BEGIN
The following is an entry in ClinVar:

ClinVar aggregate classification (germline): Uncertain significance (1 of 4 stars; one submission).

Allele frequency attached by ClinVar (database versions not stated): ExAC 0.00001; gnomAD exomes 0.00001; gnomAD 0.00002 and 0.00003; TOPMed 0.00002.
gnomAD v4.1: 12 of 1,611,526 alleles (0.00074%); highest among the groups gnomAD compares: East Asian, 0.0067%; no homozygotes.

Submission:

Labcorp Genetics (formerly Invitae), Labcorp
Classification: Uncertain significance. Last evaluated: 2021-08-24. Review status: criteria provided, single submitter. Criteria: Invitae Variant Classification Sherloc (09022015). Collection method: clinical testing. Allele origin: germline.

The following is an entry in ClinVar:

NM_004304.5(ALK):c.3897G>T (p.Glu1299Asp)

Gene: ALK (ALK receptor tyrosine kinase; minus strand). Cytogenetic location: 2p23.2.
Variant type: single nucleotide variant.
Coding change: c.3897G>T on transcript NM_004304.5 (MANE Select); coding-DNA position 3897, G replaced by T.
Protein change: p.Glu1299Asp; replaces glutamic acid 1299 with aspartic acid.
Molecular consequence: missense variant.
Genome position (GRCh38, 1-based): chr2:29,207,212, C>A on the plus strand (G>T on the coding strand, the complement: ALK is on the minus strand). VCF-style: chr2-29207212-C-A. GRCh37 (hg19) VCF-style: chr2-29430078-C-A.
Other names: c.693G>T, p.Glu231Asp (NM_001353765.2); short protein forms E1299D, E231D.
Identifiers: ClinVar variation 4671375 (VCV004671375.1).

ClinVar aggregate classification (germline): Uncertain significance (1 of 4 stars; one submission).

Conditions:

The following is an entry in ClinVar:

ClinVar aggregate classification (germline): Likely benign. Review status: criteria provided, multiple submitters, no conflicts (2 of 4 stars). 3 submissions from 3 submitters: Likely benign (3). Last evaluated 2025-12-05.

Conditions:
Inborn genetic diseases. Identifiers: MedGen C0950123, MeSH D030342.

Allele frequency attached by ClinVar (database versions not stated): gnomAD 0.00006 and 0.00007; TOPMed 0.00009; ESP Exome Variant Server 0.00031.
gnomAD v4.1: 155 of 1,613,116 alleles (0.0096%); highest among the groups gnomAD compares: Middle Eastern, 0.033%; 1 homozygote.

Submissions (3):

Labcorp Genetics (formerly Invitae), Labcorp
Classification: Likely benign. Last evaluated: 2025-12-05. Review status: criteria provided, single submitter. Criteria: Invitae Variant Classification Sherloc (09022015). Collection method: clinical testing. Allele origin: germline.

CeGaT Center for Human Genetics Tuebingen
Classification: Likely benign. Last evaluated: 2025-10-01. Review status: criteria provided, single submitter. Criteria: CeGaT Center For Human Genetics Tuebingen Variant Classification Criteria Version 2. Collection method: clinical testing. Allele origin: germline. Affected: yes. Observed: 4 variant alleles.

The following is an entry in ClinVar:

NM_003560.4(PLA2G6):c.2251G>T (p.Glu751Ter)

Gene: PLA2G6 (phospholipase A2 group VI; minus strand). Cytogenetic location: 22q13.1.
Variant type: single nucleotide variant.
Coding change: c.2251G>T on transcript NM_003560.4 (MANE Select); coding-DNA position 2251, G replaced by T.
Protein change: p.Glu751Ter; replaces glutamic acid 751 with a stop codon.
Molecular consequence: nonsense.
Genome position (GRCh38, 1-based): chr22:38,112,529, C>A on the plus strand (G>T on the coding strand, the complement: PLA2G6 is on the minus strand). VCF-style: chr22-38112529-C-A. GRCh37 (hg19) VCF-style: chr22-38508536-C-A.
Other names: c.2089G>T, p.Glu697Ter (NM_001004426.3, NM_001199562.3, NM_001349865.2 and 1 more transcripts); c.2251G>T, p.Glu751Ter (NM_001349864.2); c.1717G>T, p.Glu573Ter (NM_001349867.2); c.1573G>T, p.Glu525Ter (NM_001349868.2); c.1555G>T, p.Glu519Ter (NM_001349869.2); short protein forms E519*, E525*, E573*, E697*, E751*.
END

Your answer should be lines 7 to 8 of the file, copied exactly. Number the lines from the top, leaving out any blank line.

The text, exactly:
Classification: Uncertain significance. Last evaluated: 2021-08-24. Review status: criteria provided, single submitter. Criteria: Invitae Variant Classification Sherloc (09022015). Collection method: clinical testing. Allele origin: germline.

The following is an entry in ClinVar: